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Monday, February 9, 2015

How To Actually Learn A Subject

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Learning gets a really bad name. Just imagine you’re trying to convince everyone that you’re completely awesome, and then having public schools representing you for a decade of their life. Sadly, most people are forced to “learn” from public schools for the vast majority of their formative years. Of course, most people are going to hate learning. They’re forced to sit through boring classes for over a decade and they’re told that’s learning.

Phew… I got the rant out of my system.

My point is that learning is actually a pretty awesome thing. I know… you may not completely appreciate it because of the experiences you’ve had with what most people consider learning but give it a real chance and you’ll fall in love.

What I’m going to be going over in this article is not “how to get good grades in any subject.” That’s what the vast majority of this blog is used for. Go look through the archives for that. This article is for the people that actually care about learning a subject. Yes… there is a major difference.

Becoming thoroughly proficient in any subject is one of the most fulfilling things you can do with your time. That being said, in my experience, there is one very useful thing you can do to help to learn any subject.

Get It Out Of School

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School is one of the most inefficient ways that anyone can learn anything. If you want to learn a subject, you shouldn’t count on getting educated in school. Sure, there is absolutely nothing wrong with trying to make the best of the school you have to go through but do not expect that to teach you well. The first thing you should do to actually learn a subject is leave the traditional schooling environment.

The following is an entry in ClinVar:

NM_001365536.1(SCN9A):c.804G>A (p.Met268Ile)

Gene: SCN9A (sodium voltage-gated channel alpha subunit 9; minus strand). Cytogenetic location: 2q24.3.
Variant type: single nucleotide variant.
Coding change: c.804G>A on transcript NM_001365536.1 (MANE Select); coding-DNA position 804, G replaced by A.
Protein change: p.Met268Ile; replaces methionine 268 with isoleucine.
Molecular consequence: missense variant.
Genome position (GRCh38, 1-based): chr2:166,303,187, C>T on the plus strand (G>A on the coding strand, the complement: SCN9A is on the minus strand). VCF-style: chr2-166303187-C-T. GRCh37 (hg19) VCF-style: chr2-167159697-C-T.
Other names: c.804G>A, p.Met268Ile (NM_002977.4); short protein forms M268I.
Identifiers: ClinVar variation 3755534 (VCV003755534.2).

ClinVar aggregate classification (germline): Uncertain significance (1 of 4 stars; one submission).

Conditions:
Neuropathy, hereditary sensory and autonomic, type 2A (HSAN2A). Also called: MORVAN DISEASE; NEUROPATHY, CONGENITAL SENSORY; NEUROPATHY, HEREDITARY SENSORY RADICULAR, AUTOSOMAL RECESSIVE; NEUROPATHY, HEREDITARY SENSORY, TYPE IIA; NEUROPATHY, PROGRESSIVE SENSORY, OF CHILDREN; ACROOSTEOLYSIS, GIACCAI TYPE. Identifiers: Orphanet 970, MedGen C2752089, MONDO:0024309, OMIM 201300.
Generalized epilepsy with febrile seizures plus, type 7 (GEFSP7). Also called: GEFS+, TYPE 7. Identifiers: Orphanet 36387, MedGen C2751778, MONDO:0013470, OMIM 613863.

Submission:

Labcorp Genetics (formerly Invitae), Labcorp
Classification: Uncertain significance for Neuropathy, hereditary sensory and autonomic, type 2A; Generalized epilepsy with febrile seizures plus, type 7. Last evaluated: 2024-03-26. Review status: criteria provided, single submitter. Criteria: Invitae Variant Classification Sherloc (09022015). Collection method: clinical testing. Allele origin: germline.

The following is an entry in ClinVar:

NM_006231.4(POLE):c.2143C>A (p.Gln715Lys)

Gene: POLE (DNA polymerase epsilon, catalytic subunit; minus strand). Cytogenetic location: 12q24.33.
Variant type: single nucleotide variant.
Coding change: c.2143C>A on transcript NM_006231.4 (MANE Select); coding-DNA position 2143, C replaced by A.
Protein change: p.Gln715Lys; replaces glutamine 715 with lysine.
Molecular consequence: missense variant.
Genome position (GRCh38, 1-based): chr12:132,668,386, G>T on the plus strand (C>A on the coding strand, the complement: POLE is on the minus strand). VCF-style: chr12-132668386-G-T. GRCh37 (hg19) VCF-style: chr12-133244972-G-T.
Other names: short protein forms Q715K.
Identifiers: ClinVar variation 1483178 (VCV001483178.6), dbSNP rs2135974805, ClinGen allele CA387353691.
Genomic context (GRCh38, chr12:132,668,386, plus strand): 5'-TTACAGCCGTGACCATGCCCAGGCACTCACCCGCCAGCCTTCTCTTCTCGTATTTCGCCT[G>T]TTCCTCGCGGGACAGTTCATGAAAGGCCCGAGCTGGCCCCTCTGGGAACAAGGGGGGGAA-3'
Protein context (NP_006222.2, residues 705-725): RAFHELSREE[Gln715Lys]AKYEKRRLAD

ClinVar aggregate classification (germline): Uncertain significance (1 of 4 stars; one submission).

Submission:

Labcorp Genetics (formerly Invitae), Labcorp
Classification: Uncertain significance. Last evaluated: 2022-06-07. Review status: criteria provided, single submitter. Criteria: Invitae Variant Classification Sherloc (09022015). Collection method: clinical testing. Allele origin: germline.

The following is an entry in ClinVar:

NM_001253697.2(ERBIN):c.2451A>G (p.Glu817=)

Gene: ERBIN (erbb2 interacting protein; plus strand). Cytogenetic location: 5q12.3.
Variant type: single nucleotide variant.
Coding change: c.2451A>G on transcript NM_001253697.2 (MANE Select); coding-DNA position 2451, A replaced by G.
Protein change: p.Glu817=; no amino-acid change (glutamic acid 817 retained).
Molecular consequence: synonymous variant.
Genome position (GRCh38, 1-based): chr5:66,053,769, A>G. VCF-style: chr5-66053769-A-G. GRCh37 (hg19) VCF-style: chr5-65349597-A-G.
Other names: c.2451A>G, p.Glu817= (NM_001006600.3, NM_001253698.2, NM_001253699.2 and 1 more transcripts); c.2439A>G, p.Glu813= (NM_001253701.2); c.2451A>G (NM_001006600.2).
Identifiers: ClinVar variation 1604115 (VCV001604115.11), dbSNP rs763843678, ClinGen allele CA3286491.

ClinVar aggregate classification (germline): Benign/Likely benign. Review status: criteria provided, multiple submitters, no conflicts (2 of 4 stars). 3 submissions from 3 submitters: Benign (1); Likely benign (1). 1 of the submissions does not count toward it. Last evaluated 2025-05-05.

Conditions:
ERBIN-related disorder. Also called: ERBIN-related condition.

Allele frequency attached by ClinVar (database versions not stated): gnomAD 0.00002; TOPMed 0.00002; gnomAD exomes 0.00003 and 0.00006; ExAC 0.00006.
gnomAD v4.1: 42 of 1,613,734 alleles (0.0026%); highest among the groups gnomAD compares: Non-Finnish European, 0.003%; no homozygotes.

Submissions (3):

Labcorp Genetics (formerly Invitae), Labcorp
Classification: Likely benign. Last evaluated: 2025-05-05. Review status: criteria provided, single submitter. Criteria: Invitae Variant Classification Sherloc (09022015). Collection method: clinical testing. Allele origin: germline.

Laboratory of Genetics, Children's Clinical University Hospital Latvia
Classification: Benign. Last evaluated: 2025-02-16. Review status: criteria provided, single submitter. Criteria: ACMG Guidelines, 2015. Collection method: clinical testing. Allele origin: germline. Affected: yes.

At first, learning outside of a school environment can feel a little crazy. You never know exactly which direction to research in. You could research forever in books, on the internet, and from millions of other sources. In most subjects, it’s a complete overload of information.

To get through the jungle of assorted information you need to find a guide. If you’re literally trying to learn a subject for school then use the information from school to get you started. After that, you can use resources that are highly regarded from a large selection of sources. (If 10 places say, this is the go-to-guide then you’re probably on track to finding a good resource. Of course, look for other verifications like author credentials too.)

For example, if you’re researching World War 1, you’ll be able to find thousands of potential resources. For a broad resource, google best books on world war 1. You’ll probably get led to at least a few different opinions on the subject. If you see a book mentioned a number of times. Check out the book’s Amazon page. Is the book well-reviewed?  Repeat until you find some good sources.


Most of the best sources you’ll find on the internet are not academic. That can sound like a disadvantage but in most cases, it’s actually an advantage.